Adele made a big show out of apologizing to Beyonce for beating her for the big awards. Well, she must have seen this coming—or at least the not unlikely possibility—and if she felt Beyonce deserved them so much, and wanted her to win them so much, she could have just withdrawn her releases from competition like a Grammy-resistant Frank Ocean did and in effect ensure Beyonce’s victories, though, that might have opened the door for at least an equally deserving Sturgill Simpson.

All this reminds me of my own Grammy-related mishap, when for wanting someone else to win, I essentially voted myself out of the Recording Academy’s New York chapter’s Board of Governors. This must have been sometime in the mid-1990s, when I’d been encouraged to run for a two-year term, and after winning and serving, a second two-year term, which I also won and served.

But in all honesty, I won because I was put in the all-inclusive “At Large” category, I think it was called, meaning there were 10 names listed, if I remember right, and you voted for eight of them. Now I’d had at least a good 15 years of experience in New York as a music business trade journalist/reporter, and knew a lot of people in all areas of the industry. So not to boast, but I had at least enough name recognition to make me a shoo-in to win one of the eight out of 10 slots in the category, like me or not–familiarity here being as big a factor for success as it is at the Grammy ballot box.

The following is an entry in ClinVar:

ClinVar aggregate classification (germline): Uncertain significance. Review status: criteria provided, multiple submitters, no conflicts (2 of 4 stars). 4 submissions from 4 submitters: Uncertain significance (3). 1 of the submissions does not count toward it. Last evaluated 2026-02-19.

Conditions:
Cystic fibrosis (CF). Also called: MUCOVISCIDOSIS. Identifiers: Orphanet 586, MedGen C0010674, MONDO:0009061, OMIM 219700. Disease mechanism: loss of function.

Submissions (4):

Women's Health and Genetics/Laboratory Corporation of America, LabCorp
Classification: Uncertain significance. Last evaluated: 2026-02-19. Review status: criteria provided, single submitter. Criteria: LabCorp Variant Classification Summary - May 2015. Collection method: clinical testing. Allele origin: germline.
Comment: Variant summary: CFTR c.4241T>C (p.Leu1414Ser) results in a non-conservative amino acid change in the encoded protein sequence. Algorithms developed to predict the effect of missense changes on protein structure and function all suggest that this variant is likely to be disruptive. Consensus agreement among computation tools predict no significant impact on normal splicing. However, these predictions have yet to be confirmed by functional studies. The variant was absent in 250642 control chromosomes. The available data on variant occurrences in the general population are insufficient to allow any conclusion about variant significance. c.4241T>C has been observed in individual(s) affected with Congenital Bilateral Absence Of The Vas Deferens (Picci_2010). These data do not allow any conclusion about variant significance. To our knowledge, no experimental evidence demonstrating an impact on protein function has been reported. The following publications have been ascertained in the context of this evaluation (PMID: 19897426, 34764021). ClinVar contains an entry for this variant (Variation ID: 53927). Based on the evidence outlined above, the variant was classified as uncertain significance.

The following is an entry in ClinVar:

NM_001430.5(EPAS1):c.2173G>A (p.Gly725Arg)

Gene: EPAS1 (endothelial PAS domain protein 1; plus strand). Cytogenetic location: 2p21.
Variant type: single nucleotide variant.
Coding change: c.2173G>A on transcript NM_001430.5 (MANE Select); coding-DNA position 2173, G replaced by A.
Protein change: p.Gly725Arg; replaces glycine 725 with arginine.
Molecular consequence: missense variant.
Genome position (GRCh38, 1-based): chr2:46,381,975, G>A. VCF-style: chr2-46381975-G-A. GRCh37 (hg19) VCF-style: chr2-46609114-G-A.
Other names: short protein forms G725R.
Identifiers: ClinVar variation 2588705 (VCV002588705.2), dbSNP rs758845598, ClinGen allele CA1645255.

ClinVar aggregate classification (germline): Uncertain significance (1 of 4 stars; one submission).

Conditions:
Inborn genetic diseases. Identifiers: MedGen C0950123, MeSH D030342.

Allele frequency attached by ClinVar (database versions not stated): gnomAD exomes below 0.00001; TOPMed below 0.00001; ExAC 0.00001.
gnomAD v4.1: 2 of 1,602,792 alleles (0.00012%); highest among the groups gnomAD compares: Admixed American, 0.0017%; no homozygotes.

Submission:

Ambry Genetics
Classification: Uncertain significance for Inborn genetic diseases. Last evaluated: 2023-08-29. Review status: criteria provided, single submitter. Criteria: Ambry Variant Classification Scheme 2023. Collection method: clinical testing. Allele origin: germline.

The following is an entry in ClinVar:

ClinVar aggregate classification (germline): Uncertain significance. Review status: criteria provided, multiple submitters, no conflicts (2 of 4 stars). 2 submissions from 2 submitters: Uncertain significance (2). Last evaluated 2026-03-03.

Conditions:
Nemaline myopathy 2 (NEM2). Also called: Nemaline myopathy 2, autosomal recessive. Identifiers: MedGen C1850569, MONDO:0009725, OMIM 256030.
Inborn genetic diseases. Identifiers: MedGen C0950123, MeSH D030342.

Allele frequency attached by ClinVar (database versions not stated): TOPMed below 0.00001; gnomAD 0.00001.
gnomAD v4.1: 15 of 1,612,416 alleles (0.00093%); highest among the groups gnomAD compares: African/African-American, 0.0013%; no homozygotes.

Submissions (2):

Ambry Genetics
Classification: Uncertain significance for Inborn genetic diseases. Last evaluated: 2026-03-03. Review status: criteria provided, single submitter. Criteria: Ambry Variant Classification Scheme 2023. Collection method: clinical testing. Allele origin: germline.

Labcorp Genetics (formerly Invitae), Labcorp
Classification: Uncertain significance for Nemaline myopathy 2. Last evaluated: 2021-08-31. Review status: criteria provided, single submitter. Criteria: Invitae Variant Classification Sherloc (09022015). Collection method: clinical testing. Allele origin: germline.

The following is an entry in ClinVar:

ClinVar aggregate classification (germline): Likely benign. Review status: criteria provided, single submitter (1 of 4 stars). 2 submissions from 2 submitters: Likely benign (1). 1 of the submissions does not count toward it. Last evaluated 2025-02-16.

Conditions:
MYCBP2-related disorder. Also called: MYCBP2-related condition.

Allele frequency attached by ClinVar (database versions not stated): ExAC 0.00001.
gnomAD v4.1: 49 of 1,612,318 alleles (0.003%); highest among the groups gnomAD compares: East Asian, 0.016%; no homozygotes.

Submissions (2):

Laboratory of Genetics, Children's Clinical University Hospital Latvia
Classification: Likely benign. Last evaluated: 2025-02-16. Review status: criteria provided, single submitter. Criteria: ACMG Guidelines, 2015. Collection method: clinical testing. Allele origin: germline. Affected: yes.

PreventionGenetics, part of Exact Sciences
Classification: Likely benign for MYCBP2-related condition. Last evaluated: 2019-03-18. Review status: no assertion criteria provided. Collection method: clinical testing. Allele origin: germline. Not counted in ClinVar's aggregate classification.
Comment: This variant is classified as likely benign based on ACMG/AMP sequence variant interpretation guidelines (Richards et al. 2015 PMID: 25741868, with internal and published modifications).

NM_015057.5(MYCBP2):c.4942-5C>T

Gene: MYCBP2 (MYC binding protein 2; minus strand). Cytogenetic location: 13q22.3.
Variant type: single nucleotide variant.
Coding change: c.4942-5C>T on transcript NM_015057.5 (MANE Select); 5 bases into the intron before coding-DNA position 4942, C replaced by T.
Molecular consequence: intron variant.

Once elected, about the only requirement for serving on the board was attending the meetings, and since I was a freelance writer then and now, the promise of lunch pretty much guaranteed my presence. I don’t think I missed a single meeting in my four years. But I was probably the only one there who was hungry, the other governors being mostly successful record and music publishing company executives along with creatives—name producers like Russ Titelman and Phil Ramone and artists like Gary Burton, Nile Rodgers and Sharon Isbin.

It’s no surprise I was probably the least effective governor. First of all, no artist I ever voted for won a Grammy. And if you ever read any of my Grammy Awards show reviews, you know that only on the most rare occasions did I give as many as two out of five stars.

Then there was the chapter’s pet project, a program called “Grammy in the Schools.” Now I could understand reading, writing and ‘rithmatic being in the schools, and English, social studies and gym. But Grammy? What the fuck?